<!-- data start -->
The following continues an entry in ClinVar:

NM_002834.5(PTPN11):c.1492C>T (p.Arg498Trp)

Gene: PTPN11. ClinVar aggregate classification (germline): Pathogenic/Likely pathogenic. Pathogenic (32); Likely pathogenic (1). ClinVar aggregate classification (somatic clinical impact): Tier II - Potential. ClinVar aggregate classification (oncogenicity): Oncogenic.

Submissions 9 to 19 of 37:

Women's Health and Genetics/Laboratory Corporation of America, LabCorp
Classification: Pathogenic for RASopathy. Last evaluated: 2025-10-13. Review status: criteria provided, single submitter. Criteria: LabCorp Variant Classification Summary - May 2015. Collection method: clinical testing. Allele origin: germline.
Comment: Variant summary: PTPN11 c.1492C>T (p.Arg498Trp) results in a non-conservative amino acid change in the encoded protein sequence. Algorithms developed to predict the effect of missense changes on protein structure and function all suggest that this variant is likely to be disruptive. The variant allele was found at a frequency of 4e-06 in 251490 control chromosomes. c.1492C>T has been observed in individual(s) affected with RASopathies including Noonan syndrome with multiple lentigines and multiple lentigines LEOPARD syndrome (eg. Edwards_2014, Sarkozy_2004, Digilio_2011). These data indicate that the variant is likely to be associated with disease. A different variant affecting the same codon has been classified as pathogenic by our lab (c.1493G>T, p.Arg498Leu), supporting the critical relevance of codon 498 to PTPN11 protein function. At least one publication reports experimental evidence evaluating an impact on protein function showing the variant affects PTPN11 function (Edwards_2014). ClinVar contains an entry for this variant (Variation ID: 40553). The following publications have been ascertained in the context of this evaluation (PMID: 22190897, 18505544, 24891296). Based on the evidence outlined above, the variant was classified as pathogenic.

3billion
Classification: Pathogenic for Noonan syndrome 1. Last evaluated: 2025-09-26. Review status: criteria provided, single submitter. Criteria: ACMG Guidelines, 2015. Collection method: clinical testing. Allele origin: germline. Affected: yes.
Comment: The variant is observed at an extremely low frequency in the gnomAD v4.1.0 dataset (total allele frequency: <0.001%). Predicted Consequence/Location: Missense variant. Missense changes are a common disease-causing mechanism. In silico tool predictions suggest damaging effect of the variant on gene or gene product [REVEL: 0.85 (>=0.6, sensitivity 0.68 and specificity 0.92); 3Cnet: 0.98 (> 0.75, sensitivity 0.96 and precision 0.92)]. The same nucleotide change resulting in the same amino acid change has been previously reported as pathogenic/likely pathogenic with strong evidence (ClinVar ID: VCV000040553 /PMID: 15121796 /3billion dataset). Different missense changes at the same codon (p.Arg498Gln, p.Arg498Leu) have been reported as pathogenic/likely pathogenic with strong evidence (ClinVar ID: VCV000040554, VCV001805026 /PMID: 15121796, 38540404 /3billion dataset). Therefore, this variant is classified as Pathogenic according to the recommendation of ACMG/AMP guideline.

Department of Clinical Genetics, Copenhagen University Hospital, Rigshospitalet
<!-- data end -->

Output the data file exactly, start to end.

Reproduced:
The following continues an entry in ClinVar:

NM_002834.5(PTPN11):c.1492C>T (p.Arg498Trp)

Gene: PTPN11. ClinVar aggregate classification (germline): Pathogenic/Likely pathogenic. Pathogenic (32); Likely pathogenic (1). ClinVar aggregate classification (somatic clinical impact): Tier II - Potential. ClinVar aggregate classification (oncogenicity): Oncogenic.

Submissions 9 to 19 of 37:

Women's Health and Genetics/Laboratory Corporation of America, LabCorp
Classification: Pathogenic for RASopathy. Last evaluated: 2025-10-13. Review status: criteria provided, single submitter. Criteria: LabCorp Variant Classification Summary - May 2015. Collection method: clinical testing. Allele origin: germline.
Comment: Variant summary: PTPN11 c.1492C>T (p.Arg498Trp) results in a non-conservative amino acid change in the encoded protein sequence. Algorithms developed to predict the effect of missense changes on protein structure and function all suggest that this variant is likely to be disruptive. The variant allele was found at a frequency of 4e-06 in 251490 control chromosomes. c.1492C>T has been observed in individual(s) affected with RASopathies including Noonan syndrome with multiple lentigines and multiple lentigines LEOPARD syndrome (eg. Edwards_2014, Sarkozy_2004, Digilio_2011). These data indicate that the variant is likely to be associated with disease. A different variant affecting the same codon has been classified as pathogenic by our lab (c.1493G>T, p.Arg498Leu), supporting the critical relevance of codon 498 to PTPN11 protein function. At least one publication reports experimental evidence evaluating an impact on protein function showing the variant affects PTPN11 function (Edwards_2014). ClinVar contains an entry for this variant (Variation ID: 40553). The following publications have been ascertained in the context of this evaluation (PMID: 22190897, 18505544, 24891296). Based on the evidence outlined above, the variant was classified as pathogenic.

3billion
Classification: Pathogenic for Noonan syndrome 1. Last evaluated: 2025-09-26. Review status: criteria provided, single submitter. Criteria: ACMG Guidelines, 2015. Collection method: clinical testing. Allele origin: germline. Affected: yes.
Comment: The variant is observed at an extremely low frequency in the gnomAD v4.1.0 dataset (total allele frequency: <0.001%). Predicted Consequence/Location: Missense variant. Missense changes are a common disease-causing mechanism. In silico tool predictions suggest damaging effect of the variant on gene or gene product [REVEL: 0.85 (>=0.6, sensitivity 0.68 and specificity 0.92); 3Cnet: 0.98 (> 0.75, sensitivity 0.96 and precision 0.92)]. The same nucleotide change resulting in the same amino acid change has been previously reported as pathogenic/likely pathogenic with strong evidence (ClinVar ID: VCV000040553 /PMID: 15121796 /3billion dataset). Different missense changes at the same codon (p.Arg498Gln, p.Arg498Leu) have been reported as pathogenic/likely pathogenic with strong evidence (ClinVar ID: VCV000040554, VCV001805026 /PMID: 15121796, 38540404 /3billion dataset). Therefore, this variant is classified as Pathogenic according to the recommendation of ACMG/AMP guideline.

Department of Clinical Genetics, Copenhagen University Hospital, Rigshospitalet